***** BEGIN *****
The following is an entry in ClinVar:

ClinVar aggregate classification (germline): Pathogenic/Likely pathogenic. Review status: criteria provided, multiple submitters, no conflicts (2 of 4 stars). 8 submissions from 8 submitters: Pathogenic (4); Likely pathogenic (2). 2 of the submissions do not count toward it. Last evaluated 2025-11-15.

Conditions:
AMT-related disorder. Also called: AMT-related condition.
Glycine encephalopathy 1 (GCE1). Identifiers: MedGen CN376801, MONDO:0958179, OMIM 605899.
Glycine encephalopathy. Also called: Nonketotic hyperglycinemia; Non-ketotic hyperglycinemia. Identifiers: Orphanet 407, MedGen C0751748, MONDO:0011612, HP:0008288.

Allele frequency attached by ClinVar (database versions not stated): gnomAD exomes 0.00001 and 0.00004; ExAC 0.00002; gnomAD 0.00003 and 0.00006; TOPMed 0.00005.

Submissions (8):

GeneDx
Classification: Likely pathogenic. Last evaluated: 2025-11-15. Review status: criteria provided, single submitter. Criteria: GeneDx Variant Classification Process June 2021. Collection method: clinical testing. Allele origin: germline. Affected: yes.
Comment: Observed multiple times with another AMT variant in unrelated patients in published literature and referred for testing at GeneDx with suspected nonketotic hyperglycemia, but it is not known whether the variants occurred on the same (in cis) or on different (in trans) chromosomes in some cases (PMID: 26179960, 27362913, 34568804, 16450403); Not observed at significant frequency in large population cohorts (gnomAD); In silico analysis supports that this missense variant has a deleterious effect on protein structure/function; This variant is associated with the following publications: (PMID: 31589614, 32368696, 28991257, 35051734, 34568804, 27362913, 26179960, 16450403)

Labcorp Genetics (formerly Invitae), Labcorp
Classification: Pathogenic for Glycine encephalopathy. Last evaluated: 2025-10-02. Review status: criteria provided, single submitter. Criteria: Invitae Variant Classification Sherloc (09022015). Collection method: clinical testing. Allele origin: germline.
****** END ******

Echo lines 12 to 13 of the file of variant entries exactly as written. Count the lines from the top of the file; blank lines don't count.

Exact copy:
Labcorp Genetics (formerly Invitae), Labcorp
Classification: Pathogenic for Glycine encephalopathy. Last evaluated: 2025-10-02. Review status: criteria provided, single submitter. Criteria: Invitae Variant Classification Sherloc (09022015). Collection method: clinical testing. Allele origin: germline.